[Forbes, Getty Images]
The tourism industry loves the idea and so does President Trump, but will Congress get on board?
If approved, the “Explore America” Tax Credit would dangle up to $4,000 in front of Americans for vacation expenses spent in the U.S. at hotels, theme parks, restaurants and other tourism-related businesses through the end of 2021. The credit would cover up to 50% of a household’s total vacation expenses, up to a maximum of four grand.
President Trump brought up the proposal last month in a White House roundtable with restaurant industry leaders, mentioning an “’Explore America’ tax credit that Americans can use for domestic travel, including visits to restaurants.”
Approval of such a tax credit would be a win for the U.S. tourism industry, which has been pummeled by the coronavirus crisis. Before the pandemic, the industry contributed $2.6 trillion to the economy, supported 15.8 million American jobs overall—8.9 million directly— and delivered a $69 billion trade surplus last year, according to the U.S. Travel Association. But travel businesses and employees were among the first and hardest hit during the crisis, representing nearly 40% of all job loss through April.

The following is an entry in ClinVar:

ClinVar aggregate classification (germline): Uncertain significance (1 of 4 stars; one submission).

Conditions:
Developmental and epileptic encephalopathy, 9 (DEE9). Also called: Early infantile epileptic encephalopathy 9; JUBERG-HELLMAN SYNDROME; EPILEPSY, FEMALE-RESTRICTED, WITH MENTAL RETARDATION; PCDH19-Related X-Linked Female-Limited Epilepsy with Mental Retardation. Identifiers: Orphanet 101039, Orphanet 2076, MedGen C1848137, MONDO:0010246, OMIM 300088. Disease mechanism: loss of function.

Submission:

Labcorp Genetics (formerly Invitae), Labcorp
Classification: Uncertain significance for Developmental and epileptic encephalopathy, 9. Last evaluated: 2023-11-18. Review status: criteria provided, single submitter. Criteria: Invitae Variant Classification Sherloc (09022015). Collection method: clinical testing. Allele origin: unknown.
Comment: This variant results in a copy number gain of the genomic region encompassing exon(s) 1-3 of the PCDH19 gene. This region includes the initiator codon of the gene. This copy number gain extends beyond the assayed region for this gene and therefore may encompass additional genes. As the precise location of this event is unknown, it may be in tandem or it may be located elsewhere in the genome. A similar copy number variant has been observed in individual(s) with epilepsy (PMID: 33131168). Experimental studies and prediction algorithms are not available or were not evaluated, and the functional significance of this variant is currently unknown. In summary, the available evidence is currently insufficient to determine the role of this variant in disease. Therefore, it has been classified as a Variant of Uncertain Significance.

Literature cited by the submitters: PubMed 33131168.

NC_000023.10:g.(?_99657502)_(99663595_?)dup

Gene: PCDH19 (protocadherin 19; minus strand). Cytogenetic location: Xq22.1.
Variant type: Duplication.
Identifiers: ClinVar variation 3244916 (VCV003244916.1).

White House economic advisor Kevin Hassett told the Wall Street Journal last week that the odds of a “Phase Four” stimulus package before Congress’s August recess are “very, very high.”
The travel industry lobby has pitched a handful of policy proposals for inclusion in any future package. The tax credit would “encourage domestic business and leisure travelers to travel within a specified time frame, similar to what was done through the homebuyer tax credit in the wake of the housing crisis.” The credit would apply to any travel expense “over $50 that is incurred while traveling away from home in the U.S., with explicit reference to the expense of meals, lodging, recreation, transportation, amusement or entertainment, business meetings or events, and gasoline,” according to the proposal.
It’s difficult to tell if this idea is picking up any traction. Since Trump mentioned the “Explore America” Tax Credit last month, the administration has been mum on further details, and Congress has not introduced legislation as of yet.
“We are grateful to the president for hearing our call for a national effort to get Americans traveling again as the country shifts into the recovery phase,” said Roger Dow, CEO of the U.S. Travel Association in a statement last month.
“Travel supported jobs for one in every 10 Americans before the pandemic,” said Dow. “Measures to incent travel will not only give people a renewed appreciation for this great country in which we live, but they are an efficient and effective way to ignite a recovery and restore jobs in every corner of the nation.”
The U.S. would not be the first country to consider using incentives to promote domestic travel. The Japan National Tourism Organisation (JNTO) has proposed a plan that would dole out travel vouchers to Japanese citizens for lodging and dining. And in Switzerland there is a proposal to stimulate domestic tourism by giving every citizen a voucher to be spent on a Swiss staycation.
By Suzanne Rowan Kelleher